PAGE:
A Common Mistake Millennials Make When House Shopping

Here ya go, @harriet

And truthfully, this is common for everyone else too. They dilly dally so much that they end up with nothing. Don’t sweat the small stuff!!!

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Are you saying I should be buying fixer uppers? Or are you referring to those superficial remodels that @wuqijun hates? Because I am okay with those for entry level homes :slight_smile:


I don’t recall how the remodels looked. Ok, remember the orange or peach colored Sunset home that had a front lattice design partition? You mentioned not liking it. Something minor like that. No big deal right? One can easily take that out the minute you are handed the keys.

In SV, any repairs less than $50k, don’t bother about it. Buy location, location, location.


What I seen in the last 8 years is the first time buyers waited for the perfect house too long…They didn’t understand the RE fundamental rule…Don’t wait to buy. …Buy then wait…can always trade up later…If you missed the gravy train in 2009-2012 you missed the best buying opportunity in 80 years…But even those who bought in 2013 till now have made good gains…me included…I bought my first house in Oakland in 1978…it was all I could afford. .Think of all those great deals in Oakland in 2009 that are now worth 3 times as then…

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There are mistakes on both sides, the seller and the buyer.

We saw the home that we liked, and putting aside my expertise on anything, we bought it, or should I say we were accepted as home owners. After moving in, we found out:

1- The home was 4/2. For a large family. The cabinetry was brand new, but as soon as we were about to get a fridge, we noticed the idiots had left the space for it, for an old and antiquated size of a fridge. So, in order to have a functional fridge where you can open both doors, we had to settle to buy a new one paying an extra $ for being smaller than the average size. Had the idiots put their minds into thinking that the home was for a large family, they would have figured out that the space left at the end of the cabinetry (why not at the beginning?) needed to be for a double door fridge, the armoire type of fridge.

2- Property taxes. Your realtor can explain you about them, but when it comes to add them up when you start paying your mortgage, it comes to hit you big time. None the less, those propositions that have been voted in while you were shopping start to hit you in the face.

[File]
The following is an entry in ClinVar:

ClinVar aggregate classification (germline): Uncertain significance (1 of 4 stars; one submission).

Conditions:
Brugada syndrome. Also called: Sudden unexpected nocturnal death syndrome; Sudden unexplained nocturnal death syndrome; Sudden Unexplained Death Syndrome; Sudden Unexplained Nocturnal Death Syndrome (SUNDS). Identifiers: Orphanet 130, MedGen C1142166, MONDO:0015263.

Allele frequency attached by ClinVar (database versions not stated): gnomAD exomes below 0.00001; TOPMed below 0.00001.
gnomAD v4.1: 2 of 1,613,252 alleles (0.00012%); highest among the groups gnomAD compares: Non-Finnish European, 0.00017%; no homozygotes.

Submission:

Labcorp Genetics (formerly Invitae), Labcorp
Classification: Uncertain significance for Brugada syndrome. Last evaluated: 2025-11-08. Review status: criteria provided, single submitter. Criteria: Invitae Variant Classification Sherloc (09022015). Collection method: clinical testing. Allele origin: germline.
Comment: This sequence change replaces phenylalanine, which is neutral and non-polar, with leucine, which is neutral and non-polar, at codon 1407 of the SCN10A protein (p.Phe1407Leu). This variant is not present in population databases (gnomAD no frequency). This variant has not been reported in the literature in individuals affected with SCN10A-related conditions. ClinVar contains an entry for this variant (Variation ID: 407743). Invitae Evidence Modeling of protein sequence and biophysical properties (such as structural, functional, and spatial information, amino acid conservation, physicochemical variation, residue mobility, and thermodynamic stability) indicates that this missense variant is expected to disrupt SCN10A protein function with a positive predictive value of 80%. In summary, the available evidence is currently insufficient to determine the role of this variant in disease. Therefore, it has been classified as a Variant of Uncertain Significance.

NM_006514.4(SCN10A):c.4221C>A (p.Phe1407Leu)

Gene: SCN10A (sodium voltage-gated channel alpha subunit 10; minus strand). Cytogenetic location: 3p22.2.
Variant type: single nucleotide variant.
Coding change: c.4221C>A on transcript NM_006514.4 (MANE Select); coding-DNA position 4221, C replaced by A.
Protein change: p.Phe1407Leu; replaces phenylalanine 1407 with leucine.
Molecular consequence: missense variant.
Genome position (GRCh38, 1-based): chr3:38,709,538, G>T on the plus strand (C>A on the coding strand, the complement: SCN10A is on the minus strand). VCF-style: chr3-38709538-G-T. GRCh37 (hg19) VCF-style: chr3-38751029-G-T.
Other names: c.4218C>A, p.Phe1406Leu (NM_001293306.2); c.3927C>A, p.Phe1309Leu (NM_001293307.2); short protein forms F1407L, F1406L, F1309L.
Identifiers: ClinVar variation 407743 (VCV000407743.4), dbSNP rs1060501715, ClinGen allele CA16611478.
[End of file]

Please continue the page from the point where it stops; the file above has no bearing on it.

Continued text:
3- Cost of gas and other expenses for living away from your workplace. Moving into a new home will require extra miles to be driven, or perhaps an hour more for commute. Home made meals or bought at any fast food place?

4- As elt1 said, you cough, you lose. When you are going to go out to shop for a home, be ready to sign the deal, or, stay away and cry later telling us as a fisherman’s story how big was the deal you let go…because the other one was better and then the next and the next to never buy anything.

Can’t remember, but tunnel entrance is a big no for me.

For people who just graduated from college during this time frame there was nothing they could do. Not enough down payment and income was not high enough for banks to loan them sufficient money.

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Very few actually benefitted from that golden age of buying…Even during the worst of it, inventory was low. …My point is even if you missed that great opportunity there is still hope to get on the gravy train.


Another mistake is to insist on buying the best deal on the market. Someone bought a house at 500k does not mean that it’s bad for you to buy a similar house for 550k

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This was it…lattice very minor annoyance. You and the Grand Poobah need to stop about tunnel entrances. They are not going away anytime soon in the Sunset and some people actually like them. Adds character to a home. Nothing wrong with that.

Tunnel entrance is fine to me. You have extra space which is not even counted in the square feet. It’s a free bonus.

I know, right? You can leave your bikes or do-dads that you don’t want to put in the garage but may use often enough. Say, a broom or gardening stuff. You can also do what a lot of Asians do and put up a shoe rack of some sort and then your shoes can be neatly tucked away for you as you head out or in. Some fresh air coming through is not a bad thing too. Assuming you have the skylight there this gives you some natural sunlight in your entrance way which is nice.

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Do your civic duty and let homeless people stay in the tunnel…lol


Millennials now preferring the burbs according to this piece -

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Don’t worry, it’ll change again next week…city or suburb, city or suburb…city…no suburb…aaaaaahhhhhhh!!!

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Any industry, if they want to survive the lack of housing inventory, needs to have a vision and expand to the burbs. That’s what they are telling the high-tech industry. Or any industry per se.

SV is suburb :slight_smile:

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The Sunset is a SF suburb

Add this to the list…come on, @harriet, defend your team!!!

Hey, @hanera, aren’t you known to buy property without physically touching and visiting too???

Down the road, the story headline will be, Millennials More Likely To Have Lawsuits Over Home Purchases"…